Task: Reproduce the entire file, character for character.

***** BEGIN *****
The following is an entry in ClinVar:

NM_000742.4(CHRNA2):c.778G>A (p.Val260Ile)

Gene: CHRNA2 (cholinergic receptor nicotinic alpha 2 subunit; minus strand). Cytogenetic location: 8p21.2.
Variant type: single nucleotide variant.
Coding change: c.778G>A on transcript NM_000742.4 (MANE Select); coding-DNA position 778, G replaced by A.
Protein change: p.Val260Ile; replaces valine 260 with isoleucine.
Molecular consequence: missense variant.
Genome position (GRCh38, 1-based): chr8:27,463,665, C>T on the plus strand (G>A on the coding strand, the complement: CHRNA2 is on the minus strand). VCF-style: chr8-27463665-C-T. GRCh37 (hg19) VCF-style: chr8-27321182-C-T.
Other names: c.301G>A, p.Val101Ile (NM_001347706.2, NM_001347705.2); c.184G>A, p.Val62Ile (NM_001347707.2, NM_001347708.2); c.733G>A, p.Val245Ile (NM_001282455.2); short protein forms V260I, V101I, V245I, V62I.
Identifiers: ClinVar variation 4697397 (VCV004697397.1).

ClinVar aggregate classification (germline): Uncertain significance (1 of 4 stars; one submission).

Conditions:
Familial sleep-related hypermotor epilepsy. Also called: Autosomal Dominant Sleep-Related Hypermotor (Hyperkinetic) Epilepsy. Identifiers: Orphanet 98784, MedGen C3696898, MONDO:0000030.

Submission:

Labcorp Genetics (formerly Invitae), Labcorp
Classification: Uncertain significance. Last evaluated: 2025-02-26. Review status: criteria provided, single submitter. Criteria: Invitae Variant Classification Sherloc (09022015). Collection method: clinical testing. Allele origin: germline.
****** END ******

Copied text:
The following is an entry in ClinVar:

NM_000742.4(CHRNA2):c.778G>A (p.Val260Ile)

Gene: CHRNA2 (cholinergic receptor nicotinic alpha 2 subunit; minus strand). Cytogenetic location: 8p21.2.
Variant type: single nucleotide variant.
Coding change: c.778G>A on transcript NM_000742.4 (MANE Select); coding-DNA position 778, G replaced by A.
Protein change: p.Val260Ile; replaces valine 260 with isoleucine.
Molecular consequence: missense variant.
Genome position (GRCh38, 1-based): chr8:27,463,665, C>T on the plus strand (G>A on the coding strand, the complement: CHRNA2 is on the minus strand). VCF-style: chr8-27463665-C-T. GRCh37 (hg19) VCF-style: chr8-27321182-C-T.
Other names: c.301G>A, p.Val101Ile (NM_001347706.2, NM_001347705.2); c.184G>A, p.Val62Ile (NM_001347707.2, NM_001347708.2); c.733G>A, p.Val245Ile (NM_001282455.2); short protein forms V260I, V101I, V245I, V62I.
Identifiers: ClinVar variation 4697397 (VCV004697397.1).

ClinVar aggregate classification (germline): Uncertain significance (1 of 4 stars; one submission).

Conditions:
Familial sleep-related hypermotor epilepsy. Also called: Autosomal Dominant Sleep-Related Hypermotor (Hyperkinetic) Epilepsy. Identifiers: Orphanet 98784, MedGen C3696898, MONDO:0000030.

Submission:

Labcorp Genetics (formerly Invitae), Labcorp
Classification: Uncertain significance. Last evaluated: 2025-02-26. Review status: criteria provided, single submitter. Criteria: Invitae Variant Classification Sherloc (09022015). Collection method: clinical testing. Allele origin: germline.